- If you want to keep the phone for a long time: Slow charge, avoid deep discharges or staying at 100% for long, avoid heat, only fast charge when really needed.
Again, keep in mind all this depends a lot on your own usage and that future technologies may also affect the battery endurance.
How can it charge so fast?
The increases in speed are happening due to a mix of new tech, some tricks and the optimization of old tech.
New charging chips and chargers:
Chips are everywhere and control everything, even charging. In order to get high speeds, there’s usually a “negotiation” between the phone, the cable and the charger. That’s why sometimes fast charging only works with the original charger and cable.
In the past few years we’ve seen the introduction of new charging chips capable of steadily delivering 100W or 200W+ without overheating and without costing too much. One of the companies behind these chips is the Chinese company NuVolta, which provides chips for some of the main brands.
Other advancements are in the charger itself, with Gallium Nitride (GaN) chargers becoming more popular, reliable, and affordable.
The newer GaN technology allows chargers to be more efficient, delivering high speeds without having to throttle speeds as much due to heat. They’re also smaller and are able to deliver 2 or 3 times more power than a similarly sized charger from a couple of years ago.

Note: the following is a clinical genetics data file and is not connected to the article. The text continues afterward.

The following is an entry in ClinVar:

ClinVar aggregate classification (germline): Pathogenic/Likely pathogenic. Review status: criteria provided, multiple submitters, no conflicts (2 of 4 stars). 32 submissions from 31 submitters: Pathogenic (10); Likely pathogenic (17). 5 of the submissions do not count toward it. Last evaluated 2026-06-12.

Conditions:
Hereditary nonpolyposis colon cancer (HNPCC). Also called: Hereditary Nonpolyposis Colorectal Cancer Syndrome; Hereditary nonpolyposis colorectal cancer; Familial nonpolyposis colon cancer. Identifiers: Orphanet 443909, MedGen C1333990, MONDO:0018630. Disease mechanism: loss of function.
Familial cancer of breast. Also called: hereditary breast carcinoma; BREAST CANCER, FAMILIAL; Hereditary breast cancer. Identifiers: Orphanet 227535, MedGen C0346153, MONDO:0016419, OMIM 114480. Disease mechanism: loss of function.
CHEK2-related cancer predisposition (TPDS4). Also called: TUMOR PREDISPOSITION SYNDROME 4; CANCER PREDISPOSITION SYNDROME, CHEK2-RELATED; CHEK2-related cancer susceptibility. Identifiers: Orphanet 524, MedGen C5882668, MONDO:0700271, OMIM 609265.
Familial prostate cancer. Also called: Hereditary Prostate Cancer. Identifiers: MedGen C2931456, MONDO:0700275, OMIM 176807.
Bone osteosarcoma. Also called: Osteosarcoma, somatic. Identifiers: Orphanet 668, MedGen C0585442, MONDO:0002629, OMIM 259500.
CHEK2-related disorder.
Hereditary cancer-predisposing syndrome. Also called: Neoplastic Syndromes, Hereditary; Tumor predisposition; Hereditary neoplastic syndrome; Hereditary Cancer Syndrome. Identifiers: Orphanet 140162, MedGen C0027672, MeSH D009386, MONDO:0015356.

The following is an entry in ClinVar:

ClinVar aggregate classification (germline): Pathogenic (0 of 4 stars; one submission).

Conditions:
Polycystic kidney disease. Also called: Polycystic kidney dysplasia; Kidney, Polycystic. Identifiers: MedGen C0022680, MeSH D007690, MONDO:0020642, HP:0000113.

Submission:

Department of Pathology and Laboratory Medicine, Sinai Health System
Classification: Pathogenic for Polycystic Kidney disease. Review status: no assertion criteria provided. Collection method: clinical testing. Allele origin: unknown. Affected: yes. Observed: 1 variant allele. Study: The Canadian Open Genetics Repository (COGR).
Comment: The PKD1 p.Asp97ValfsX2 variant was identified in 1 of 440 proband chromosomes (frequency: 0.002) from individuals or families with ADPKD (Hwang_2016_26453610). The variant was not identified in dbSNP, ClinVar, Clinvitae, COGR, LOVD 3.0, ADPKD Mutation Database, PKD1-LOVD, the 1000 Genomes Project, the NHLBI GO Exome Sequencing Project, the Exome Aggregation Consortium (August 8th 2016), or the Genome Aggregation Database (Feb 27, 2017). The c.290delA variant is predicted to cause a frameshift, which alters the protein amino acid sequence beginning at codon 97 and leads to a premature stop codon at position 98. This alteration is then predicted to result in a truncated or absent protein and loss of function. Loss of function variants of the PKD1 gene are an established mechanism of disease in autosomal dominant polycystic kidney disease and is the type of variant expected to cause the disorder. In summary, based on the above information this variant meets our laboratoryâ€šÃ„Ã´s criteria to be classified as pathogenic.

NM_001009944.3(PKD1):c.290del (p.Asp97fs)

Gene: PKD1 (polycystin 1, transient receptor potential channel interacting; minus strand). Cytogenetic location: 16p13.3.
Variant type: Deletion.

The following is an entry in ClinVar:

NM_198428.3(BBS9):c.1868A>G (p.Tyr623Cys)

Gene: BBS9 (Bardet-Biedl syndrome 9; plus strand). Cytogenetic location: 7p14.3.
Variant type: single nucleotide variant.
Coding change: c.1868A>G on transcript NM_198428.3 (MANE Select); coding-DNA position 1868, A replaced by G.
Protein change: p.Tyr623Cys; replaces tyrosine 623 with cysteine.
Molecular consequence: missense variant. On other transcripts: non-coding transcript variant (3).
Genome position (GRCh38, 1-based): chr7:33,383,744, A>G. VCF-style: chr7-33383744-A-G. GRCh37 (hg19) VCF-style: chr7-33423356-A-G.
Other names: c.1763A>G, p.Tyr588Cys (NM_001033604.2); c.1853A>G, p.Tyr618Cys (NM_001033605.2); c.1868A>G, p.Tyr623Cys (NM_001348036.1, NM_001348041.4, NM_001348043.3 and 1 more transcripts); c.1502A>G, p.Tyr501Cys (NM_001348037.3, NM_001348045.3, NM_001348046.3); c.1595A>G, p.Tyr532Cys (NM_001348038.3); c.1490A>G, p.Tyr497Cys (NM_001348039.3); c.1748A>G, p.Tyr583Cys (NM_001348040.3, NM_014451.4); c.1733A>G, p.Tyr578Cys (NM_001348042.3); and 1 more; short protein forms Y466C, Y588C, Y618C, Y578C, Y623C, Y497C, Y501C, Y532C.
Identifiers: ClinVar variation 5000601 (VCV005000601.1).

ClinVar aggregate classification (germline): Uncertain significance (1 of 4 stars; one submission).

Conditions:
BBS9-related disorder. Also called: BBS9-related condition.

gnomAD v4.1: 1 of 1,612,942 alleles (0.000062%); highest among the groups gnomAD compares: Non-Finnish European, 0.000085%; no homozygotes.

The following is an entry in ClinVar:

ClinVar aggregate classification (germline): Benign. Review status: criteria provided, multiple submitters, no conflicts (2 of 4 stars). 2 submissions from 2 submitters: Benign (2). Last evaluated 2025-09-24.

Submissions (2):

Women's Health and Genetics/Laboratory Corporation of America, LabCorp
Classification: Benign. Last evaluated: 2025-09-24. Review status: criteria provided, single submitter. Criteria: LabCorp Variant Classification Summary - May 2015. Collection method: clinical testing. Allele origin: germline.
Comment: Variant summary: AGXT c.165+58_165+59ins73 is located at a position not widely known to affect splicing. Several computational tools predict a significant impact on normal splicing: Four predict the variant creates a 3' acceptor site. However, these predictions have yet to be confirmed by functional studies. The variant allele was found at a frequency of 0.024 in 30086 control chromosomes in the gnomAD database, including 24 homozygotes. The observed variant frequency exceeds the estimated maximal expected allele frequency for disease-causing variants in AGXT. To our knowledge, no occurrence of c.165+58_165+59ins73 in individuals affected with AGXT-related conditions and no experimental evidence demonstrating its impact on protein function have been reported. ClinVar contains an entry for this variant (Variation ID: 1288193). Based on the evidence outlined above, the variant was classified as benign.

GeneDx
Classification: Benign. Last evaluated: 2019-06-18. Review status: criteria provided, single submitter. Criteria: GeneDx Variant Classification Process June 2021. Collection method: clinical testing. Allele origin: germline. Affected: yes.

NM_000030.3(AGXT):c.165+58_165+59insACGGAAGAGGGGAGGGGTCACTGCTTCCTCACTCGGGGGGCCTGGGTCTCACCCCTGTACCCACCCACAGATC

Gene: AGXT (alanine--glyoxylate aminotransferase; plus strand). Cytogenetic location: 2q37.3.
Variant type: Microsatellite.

Moving hot components to the charger:
One popular technique to move heat away from the device and battery is to put some of the charging components inside the charger brick. That’s why sometimes chargers get really hot during charging sessions, keeping the phone itself just lukewarm.
Charing technologies like WARP/VOOC or Super Charge do this. The main downside is that sometimes these changes reduce compatibility with other fast charging standards like USB Power Delivery (USB-PD).
Phones that charge quickly often have more than one battery. This “trick” allows each battery to charge slower, generating less heat and wear, but still charge quickly overall.
For example, let’s say a phone uses a dual cell setup and is able to charge at 100W. Between ~20 and 80%, when batteries are able to receive the full power, each battery will “only” receive 50W each and then less as they start reaching +80%.
It’s still fast, but each individual cell / battery is not actually charging that fast.
Optimising and tweaking existing tech: